Newspaper article The Christian Science Monitor


Newspaper article The Christian Science Monitor


Article excerpt

Gauging effectiveness of nuclear-waste containment

Your June 30 article "Asia hungry for nuclear power" recognized the major increase in greenhouse-gas emissions and global warming that would accompany the use of carbon-based fuels to meet growing global energy demand and highlighted broad worldwide interest in the nuclear alternative. It heralded nuclear energy as a "clean" energy alternative, even while noting three areas of concern: operating plants safely, preventing nuclear-weapons proliferation, and dealing with nuclear waste.

The first two issues are major concerns in their own right. But making only a passing reference to the nuclear waste that's being generated at an increasing rate - and that will have to be safely disposed of and monitored for thousands of years - biases the argument in favor of the nuclear option.

If countries have solutions to the serious issue of waste disposal, these must be reviewed. If no solutions have yet appeared on the horizon - which seems to be the case - isn't the Monitor doing a disservice by extolling the virtues of a "clean" nuclear option while relegating the issue of the disposal of the pernicious and persistent radioactive castoffs of this technology to a mere footnote? Allen Inversin Riverdale, Md.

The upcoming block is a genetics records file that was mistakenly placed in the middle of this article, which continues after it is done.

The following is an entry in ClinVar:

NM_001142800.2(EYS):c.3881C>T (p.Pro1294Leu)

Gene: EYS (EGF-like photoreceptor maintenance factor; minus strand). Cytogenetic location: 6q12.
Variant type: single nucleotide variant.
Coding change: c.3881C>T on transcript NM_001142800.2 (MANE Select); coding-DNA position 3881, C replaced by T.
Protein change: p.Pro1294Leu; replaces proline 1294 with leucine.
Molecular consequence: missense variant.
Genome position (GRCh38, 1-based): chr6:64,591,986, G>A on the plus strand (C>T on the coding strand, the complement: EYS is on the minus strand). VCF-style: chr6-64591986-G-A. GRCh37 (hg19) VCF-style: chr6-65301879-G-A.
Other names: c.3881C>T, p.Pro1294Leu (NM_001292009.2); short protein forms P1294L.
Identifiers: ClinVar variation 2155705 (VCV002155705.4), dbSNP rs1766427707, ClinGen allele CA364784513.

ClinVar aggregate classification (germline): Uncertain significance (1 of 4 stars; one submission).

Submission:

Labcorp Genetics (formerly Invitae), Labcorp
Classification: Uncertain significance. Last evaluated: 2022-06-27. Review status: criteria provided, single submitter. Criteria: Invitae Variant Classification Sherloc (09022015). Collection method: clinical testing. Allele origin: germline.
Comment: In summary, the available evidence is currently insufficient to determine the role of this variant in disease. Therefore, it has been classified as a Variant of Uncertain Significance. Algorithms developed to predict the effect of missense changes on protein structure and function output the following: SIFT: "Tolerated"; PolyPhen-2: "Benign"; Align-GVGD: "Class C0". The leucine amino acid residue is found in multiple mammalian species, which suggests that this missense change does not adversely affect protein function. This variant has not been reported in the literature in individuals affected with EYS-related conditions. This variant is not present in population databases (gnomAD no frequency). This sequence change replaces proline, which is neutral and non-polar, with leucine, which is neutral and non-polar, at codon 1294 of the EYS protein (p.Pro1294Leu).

Asian nations have avoided making nuclear power a symbol of ideology and are moving forward with what they see as an important and safe addition to their energy resources. They wisely do not perceive the linking of nuclear power to problems with uranium and plutonium stockpiles. In fact, the vast majority of this material was produced for military programs, particularly in the former Soviet Union - a group of nations that now collectively have the largest stockpiles of nuclear-weapons materials in the world.

The "mountain of radioactive waste" that your article refers to is dwarfed by the billions of tons of hazardous waste released into the environment each year from use of fossil fuels. Unlike nuclear wastes, these are not contained at all. All technologies are advanced by learning from past mistakes and applying this knowledge to reduce future risks. …

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